Diverticular bleeding can be diagnosed by ruling out associated causes of the bleeding. Have your doctor do a medical background check and routing physical check-up also along with some other tests. Medical procedure such as Colonoscopy inspects the entire large intestine (colon) using this long instrument that is also flexible with lighted viewing scope called “colonoscope”. This is one of the most utilized and useful tests to diagnosed the source of bleeding in your lower colon.
Your doctor might do this test called technetium-labeled red blood cell bleeding scan to find out where the source of bleeding is coming from. Blood samples will be taken from you and a small amount of radioactive material called technetium is mixed with your blood. Kind of like MRI where they send the blood back back to your system and trace the source bleeding.
Diverticular bleeding occurs when these pouches (diverticula) are inflamed and / or irritated or blocked. During bowel movement, diverticular bleeding causes a large amount of blood to appear in your stool. Bleeding starts suddenly and and are transitory in nature. It usually stops on its own. Abdominal pain at most times does not occur with the bleeding.
Should you see a large amount of blood in your stool, better see your doctor right away as possible to prevent the condition from worsening. It may be possible but not too common to quickly lose so much blood that might feel a little bit lightheaded or weak.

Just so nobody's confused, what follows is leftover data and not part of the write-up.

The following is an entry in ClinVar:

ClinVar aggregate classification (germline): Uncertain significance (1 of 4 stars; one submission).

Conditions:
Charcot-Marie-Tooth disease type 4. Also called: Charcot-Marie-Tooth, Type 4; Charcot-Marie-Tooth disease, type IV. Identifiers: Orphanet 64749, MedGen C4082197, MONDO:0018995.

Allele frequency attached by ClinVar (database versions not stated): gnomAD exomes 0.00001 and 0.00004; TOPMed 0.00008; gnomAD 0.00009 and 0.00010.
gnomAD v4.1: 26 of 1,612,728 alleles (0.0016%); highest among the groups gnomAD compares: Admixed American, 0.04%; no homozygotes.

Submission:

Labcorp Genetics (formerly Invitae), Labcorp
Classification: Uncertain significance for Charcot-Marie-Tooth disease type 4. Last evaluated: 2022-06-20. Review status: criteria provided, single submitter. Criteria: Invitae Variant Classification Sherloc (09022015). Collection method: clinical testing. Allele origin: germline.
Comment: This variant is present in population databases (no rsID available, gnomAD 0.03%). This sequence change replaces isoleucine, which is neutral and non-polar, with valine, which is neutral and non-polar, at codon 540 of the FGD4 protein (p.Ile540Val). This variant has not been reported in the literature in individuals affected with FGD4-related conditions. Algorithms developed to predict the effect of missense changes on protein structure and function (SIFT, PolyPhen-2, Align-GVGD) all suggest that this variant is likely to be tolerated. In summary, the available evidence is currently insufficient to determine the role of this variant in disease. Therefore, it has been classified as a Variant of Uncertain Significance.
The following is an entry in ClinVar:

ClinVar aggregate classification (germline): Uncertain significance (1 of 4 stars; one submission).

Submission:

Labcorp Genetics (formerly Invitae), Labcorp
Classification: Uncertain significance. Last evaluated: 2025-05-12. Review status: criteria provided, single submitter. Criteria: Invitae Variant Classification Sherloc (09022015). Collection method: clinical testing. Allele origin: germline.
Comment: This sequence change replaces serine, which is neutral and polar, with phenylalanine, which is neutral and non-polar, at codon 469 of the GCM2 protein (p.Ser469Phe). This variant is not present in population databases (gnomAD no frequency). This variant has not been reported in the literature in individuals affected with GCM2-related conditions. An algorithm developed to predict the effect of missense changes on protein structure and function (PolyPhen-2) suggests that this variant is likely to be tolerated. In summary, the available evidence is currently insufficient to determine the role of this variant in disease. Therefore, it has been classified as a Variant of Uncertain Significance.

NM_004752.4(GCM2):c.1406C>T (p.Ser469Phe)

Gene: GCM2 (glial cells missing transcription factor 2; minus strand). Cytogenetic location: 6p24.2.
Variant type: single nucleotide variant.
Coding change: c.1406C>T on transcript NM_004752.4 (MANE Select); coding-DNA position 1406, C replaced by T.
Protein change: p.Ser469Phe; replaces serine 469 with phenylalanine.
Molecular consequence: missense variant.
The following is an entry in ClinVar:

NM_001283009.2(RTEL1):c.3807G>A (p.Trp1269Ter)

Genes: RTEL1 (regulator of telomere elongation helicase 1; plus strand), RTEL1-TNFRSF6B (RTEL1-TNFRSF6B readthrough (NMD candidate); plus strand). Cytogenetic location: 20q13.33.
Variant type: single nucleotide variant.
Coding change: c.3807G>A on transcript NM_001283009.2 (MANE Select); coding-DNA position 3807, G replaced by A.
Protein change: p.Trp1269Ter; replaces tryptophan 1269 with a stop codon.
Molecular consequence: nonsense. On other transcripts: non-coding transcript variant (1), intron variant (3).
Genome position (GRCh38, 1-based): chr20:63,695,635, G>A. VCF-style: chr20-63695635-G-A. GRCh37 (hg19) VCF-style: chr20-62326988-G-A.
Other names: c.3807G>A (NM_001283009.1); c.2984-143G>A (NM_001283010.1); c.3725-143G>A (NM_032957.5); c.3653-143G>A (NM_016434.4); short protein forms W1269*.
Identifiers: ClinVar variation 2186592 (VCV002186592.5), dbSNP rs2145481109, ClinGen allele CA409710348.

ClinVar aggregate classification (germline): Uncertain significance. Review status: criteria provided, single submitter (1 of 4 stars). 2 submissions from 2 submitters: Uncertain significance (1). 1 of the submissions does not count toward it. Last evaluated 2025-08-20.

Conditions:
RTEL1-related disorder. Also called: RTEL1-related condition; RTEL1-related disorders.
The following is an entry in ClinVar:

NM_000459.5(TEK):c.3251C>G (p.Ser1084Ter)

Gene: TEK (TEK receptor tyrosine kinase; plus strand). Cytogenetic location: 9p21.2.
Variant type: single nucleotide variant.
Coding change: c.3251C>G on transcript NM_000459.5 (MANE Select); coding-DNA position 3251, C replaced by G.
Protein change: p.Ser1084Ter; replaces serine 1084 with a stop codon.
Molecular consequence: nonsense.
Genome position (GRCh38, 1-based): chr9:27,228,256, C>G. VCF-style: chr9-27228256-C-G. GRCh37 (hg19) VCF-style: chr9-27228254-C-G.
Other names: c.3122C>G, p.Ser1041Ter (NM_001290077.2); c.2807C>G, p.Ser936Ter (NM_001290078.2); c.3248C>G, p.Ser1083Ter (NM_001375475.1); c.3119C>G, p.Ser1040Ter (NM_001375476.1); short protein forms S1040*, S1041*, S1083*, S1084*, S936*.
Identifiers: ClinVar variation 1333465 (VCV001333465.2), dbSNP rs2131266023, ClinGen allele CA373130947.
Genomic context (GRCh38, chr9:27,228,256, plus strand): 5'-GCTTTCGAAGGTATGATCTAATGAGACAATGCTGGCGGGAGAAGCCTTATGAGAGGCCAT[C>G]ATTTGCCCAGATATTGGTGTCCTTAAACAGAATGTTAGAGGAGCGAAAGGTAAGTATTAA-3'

The symptoms of diverticulitis depend upon the inflammation present in your lower colon. You will notice that the most common symptom would be pain in the lower left side of your abdomen. Other possible symptoms include nausea and vomiting, constipation, diarrhea, and urinary symptoms.
Diverticulitis is defined into 2 forms, simple and complicated. Simple diverticulitis accounts for 75 percent of cases does not exhibit complications and typically responds to medical treatment without surgery. Complicated diverticulitis happens in 25 percent of most cases and usually requires surgery. The most common complications associated with diverticulitis include the following:
Abscess — a localized collection of pus Fistula — an abnormal tract between two organs that are not normally in communication with each other
Obstruction — a blockage of the colon
Less common complications include:
Peritonitis — infection involving the space around the abdominal organ Sepsis — overwhelming bodywide infection that can lead to failure of multiple organs
Blood is quite normal during bowel movement and this can be a sign of several conditions. Some of which are serious and require immediate treatment. Anyone who sees blood after a bowel movement should consult with their doctor to determine if further testing or evaluation are needed.
"About 10 percent of Americans over the age of 40 have diverticulosis. The condition becomes more common as people age. About half of all people over the age of 60 have diverticulosis."
A low-residue diet is recommended during the flare-up periods of diverticulitis to decrease bowel volume so that the infection can heal. An intake of less than 10 grams of fiber per day is generally considered a low residue diverticulitis diet. If you have been on a low-residue diet for an extended period of time, your doctor may recommend a daily multi-vitamin/mineral supplement.